1 March deadline - BIMCO Bulletin

1 March deadline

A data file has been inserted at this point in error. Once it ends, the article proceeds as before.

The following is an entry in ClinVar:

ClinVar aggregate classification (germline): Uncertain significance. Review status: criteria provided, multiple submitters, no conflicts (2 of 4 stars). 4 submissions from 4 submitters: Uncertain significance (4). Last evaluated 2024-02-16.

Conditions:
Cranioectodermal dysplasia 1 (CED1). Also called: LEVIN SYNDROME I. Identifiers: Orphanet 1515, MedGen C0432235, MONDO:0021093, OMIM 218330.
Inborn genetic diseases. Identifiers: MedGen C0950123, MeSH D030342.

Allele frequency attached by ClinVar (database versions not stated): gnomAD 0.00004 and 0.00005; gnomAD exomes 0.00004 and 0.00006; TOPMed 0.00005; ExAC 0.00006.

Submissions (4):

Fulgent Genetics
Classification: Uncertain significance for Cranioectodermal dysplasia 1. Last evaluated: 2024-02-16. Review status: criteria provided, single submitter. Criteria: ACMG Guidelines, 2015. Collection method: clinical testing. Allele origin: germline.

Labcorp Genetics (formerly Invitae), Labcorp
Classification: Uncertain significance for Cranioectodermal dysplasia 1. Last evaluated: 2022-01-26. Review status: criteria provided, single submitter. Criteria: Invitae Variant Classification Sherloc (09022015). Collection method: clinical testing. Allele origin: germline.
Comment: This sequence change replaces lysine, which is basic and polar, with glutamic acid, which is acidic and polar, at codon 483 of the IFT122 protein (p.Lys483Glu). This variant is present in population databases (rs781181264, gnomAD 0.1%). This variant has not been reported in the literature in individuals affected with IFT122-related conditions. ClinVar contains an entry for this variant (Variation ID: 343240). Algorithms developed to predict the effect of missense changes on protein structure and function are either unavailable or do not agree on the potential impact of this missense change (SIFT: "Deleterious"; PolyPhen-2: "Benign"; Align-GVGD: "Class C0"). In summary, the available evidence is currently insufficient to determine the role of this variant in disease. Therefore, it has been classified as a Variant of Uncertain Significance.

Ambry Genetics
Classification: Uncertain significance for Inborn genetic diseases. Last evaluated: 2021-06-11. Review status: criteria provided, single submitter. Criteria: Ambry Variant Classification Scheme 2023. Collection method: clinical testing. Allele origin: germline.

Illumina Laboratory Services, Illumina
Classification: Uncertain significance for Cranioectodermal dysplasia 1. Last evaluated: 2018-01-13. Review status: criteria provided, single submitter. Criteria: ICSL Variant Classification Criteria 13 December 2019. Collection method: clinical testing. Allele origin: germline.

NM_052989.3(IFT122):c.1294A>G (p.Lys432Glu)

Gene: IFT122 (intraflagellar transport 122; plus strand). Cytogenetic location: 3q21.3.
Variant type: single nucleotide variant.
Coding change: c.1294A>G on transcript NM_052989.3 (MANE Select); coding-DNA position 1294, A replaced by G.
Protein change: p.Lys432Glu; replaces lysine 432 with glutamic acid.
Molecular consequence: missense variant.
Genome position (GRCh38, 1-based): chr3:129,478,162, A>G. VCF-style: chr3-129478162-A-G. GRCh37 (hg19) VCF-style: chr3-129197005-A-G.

REGULATION September 2019 Why 1 March is your real deadline Why 1 March is your real deadline By Mette Kronholm Frænde, Communications Manager and Editor at BIMCO How do you handle a ship with non- compliant fuel on board when you can hardly debunker it in less than a week? I suggest that from 1 March, to protect themselves, shipowners and operators must do more than covering the basics The carriage ban that comes into force on 1 March 2020 will quickly make the challenges of the 1 January 2020 sulphur limit fade, according to BIMCO’s Deputy Secretary General, Lars Robert Pedersen. When the ban kicks in, covering the basics or reaching for the Fuel Oil Non-availability Report (FONAR) will no longer be enough. The industry’s eyes are firmly fixed on 1 January 2020 when the IMO 0.50% sulphur limit takes effect. While the regulation presents a number of challenges for the industry, the carriage ban means shipowners will not even be allowed to have high-sulphur fuel on board – unless they have a scrubber. With the carriage ban, the operational flexibility for the ship disappears, along with many of the options that players have from 1 January under the sulphur limit, says Pedersen. Loss of operational flexibility The cost of detention or having to debunker fuel that is labelled non-compliant could be devastating for many shipowners. Most ships have limited pump capacity, and it would take up to nine days to debunker 1,000 tonnes of fuel. Lars Robert Pedersen, Deputy Secretary General at BIMCO From 1 March, there are no longer any easy ways out “But that flexibility is lost from 1 March. The ability to depart the port with non-compliant fuel on board, if you are in that situation, will no longer be there. Until 1 March, you are allowed to carry non- compliant fuel without having to disrupt the operation. That is the flexibility,” Pedersen says. Regular fuel testing is done after the fuel comes on board, and the results are usually given when the ship has already departed the bunkering port and is out at sea. “With the carriage ban, there is likely to be no option to pay a fine. The ship may not be allowed to depart. This is what shipowners and operators need to be very aware of. From 1 March, there are no longer any easy ways out. Or the way out – debunkering – will be too costly,” says Pedersen. Test the fuel before it is too late From 1 March, Pedersen argues that shipowners and operators should explore having a surveyor make sulphur tests of the fuel before bunkering and before pumping begins. Testing afterwards will be too late. A surveyor can take a sample from the barge tank, run it through a measuring device and get the result in a matter of minutes. While the test result is only indicative, it is still relatively accurate and will give an indication of whether the fuel is compliant. The testing equipment already exists but may cost around US$15,000 to US$30,000 per unit. “So far, people are not doing this. Yes, the equipment is expensive, but it might be cheap money to spend compared with a detention and the prospect of debunkering,” says Pedersen. “Nothing is for free, and it is most certainly not for free to be detained or forced to debunker. So, which is better? I suggest that from 1 March, to protect themselves, shipowners and operators must do more than covering the basics.” “How do you handle a ship with non-compliant fuel on board when you can hardly debunker it in less than a week? It is something that you want to avoid at all costs. So far, debunkering has been avoided because shipowners have had a level of flexibility,” says Pedersen. He explains that if a ship gets non-compliant fuel by mistake, there are operational ways to deal with it under the sulphur limit. The ship could bunker compliant fuel in another tank if it has one, or it might have fuel on board that allows it to reach the next port without burning the non-compliant fuel. From an operational perspective, there is a level of flexibility. Lars Robert Pedersen has over 30 years’ experience in the shipping industry, which combined with his insight into IMO makes him a respected authority on technical and regulatory issues. Robert was appointed Deputy Secretary General of BIMCO in early 2010 and leads a team of experts responsible for BIMCO’s technical, security and operational activities. This includes direct membership services and active involvement in regulatory developments related to ship operation at international and regional levels. Before joining BIMCO, he had a career at A.P. Moller-Maersk handling regulatory affairs and technical management of the Maersk fleet of container ships after having spent 7 years as a seagoing officer. Robert holds an unlimited Chief Engineer’s licence. Connect with BIMCO Facebook Twitter Linkedin YouTube